Back in the USSR - The Combined Impact of Russia and China on Global Products Markets

As the world economy tries to dust itself off after COVID, increased demand for transportation fuels coupled with tight supplies has become a pain. The shortage escalated to crisis levels this spring and summer when, in response to Russia’s invasion of Ukraine, sanctions eliminated Russian exports of crude oil and intermediate feedstocks to the U.S. and severely reduced flows to Europe. While Russia has been able to find some alternate markets, its overall product exports are down significantly. Adding to these product-supply reductions are policy decisions by Putin’s allies in China to reduce their product exports to a trickle. Chinese exports had been an important part of regional supply in recent years, but authorities there have decided to decrease the number and size of export quotas issued, leaving many refineries in China operating at rates well below their capabilities. In today’s RBN blog, we take a closer look at how developments in Russia and China have played a major role in the current global shortage of refined products. 

In recent blogs we have discussed a number of factors that have led to the ongoing global tightness in refined products supply: U.S. refinery shutdowns, refinery closures elsewhere in the world, and IMO 2020 impacts. And as we said at the outset, developments in Russia and China –– the U.S. and Europe's primary geopolitical opponents — are only adding to these pressures. Russia has long been a significant exporter of finished refined products (mostly diesel) and intermediates (vacuum gasoil, naphtha, and resid/fuel oil). While Europe has been the primary destination for most of the finished products and also an important consumer of intermediates, Russian VGO and resid had grown to be an important source of feedstock for a number of U.S. refineries as well.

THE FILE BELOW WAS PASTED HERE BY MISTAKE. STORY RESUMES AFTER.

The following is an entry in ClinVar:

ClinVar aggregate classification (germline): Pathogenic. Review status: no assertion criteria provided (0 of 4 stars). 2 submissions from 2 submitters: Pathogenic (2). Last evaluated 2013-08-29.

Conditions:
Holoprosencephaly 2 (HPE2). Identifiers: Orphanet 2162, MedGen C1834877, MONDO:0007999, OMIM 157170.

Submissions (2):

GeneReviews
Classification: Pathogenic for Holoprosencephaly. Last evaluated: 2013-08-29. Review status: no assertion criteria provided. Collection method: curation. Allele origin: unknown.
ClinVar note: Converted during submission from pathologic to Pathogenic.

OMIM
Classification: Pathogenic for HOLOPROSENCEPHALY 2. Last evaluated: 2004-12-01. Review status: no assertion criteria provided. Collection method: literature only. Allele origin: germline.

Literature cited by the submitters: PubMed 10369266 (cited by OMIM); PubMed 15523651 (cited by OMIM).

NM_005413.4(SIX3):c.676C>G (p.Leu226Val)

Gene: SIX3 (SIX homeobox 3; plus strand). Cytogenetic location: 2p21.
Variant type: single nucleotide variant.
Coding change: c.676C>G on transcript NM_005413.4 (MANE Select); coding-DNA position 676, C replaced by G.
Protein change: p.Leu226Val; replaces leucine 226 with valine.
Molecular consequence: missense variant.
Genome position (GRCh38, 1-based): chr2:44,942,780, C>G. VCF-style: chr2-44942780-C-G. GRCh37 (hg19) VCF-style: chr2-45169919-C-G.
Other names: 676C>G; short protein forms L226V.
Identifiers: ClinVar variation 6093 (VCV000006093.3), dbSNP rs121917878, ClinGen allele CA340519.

If you weren’t aware of Europe’s dependency on Russia for its energy needs prior to March of this year, you probably are now. We’ve previously discussed the impact of the loss of Russian natural gas (see Everything Has Changed). As far as crude oil goes, in 2018, Russia shipped around 1 MMb/d directly to Europe (excluding the Commonwealth of Independent States, or CIS, which includes eight countries that, with Russia, used to be part of the USSR) via the Druzhba pipeline before flows were reduced in 2019 due to a contamination issue and in 2020 and 2021 due to COVID. Russia expected Druzhba pipeline exports to again exceed 900 Mb/d this year, but actual exports will undoubtedly be much lower (likely in the neighborhood of an annual average of 400-600 Mb/d) due to the impact of sanctions as well as Western companies deciding to self-sanction. Russia used to export another 1.5 MMb/d to 2 MMb/d of crude oil via waterborne routes to Europe (again, excluding CIS countries) prior to the onset of the pandemic. These waterborne exports were easy to quickly reroute to other countries (mostly India and China), but rerouting the Druzhba flows was a bit more difficult.

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